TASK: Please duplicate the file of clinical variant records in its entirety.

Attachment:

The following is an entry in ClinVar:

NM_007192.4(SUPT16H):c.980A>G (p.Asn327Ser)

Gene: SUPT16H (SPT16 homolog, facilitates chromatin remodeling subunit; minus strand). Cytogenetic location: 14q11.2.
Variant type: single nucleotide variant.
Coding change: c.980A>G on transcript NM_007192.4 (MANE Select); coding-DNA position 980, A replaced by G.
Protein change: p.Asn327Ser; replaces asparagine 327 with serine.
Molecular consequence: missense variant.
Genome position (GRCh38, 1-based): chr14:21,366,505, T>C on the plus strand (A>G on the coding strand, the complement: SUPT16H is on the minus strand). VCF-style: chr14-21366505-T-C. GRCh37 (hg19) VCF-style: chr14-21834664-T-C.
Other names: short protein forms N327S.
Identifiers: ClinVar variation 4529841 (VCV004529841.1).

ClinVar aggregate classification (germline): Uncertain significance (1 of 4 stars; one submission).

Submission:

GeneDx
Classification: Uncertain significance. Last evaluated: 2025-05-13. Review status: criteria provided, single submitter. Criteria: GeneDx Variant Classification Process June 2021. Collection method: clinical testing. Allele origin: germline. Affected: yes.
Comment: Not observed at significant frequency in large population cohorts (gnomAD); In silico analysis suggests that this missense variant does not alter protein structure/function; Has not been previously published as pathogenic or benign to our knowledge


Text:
The following is an entry in ClinVar:

NM_007192.4(SUPT16H):c.980A>G (p.Asn327Ser)

Gene: SUPT16H (SPT16 homolog, facilitates chromatin remodeling subunit; minus strand). Cytogenetic location: 14q11.2.
Variant type: single nucleotide variant.
Coding change: c.980A>G on transcript NM_007192.4 (MANE Select); coding-DNA position 980, A replaced by G.
Protein change: p.Asn327Ser; replaces asparagine 327 with serine.
Molecular consequence: missense variant.
Genome position (GRCh38, 1-based): chr14:21,366,505, T>C on the plus strand (A>G on the coding strand, the complement: SUPT16H is on the minus strand). VCF-style: chr14-21366505-T-C. GRCh37 (hg19) VCF-style: chr14-21834664-T-C.
Other names: short protein forms N327S.
Identifiers: ClinVar variation 4529841 (VCV004529841.1).

ClinVar aggregate classification (germline): Uncertain significance (1 of 4 stars; one submission).

Submission:

GeneDx
Classification: Uncertain significance. Last evaluated: 2025-05-13. Review status: criteria provided, single submitter. Criteria: GeneDx Variant Classification Process June 2021. Collection method: clinical testing. Allele origin: germline. Affected: yes.
Comment: Not observed at significant frequency in large population cohorts (gnomAD); In silico analysis suggests that this missense variant does not alter protein structure/function; Has not been previously published as pathogenic or benign to our knowledge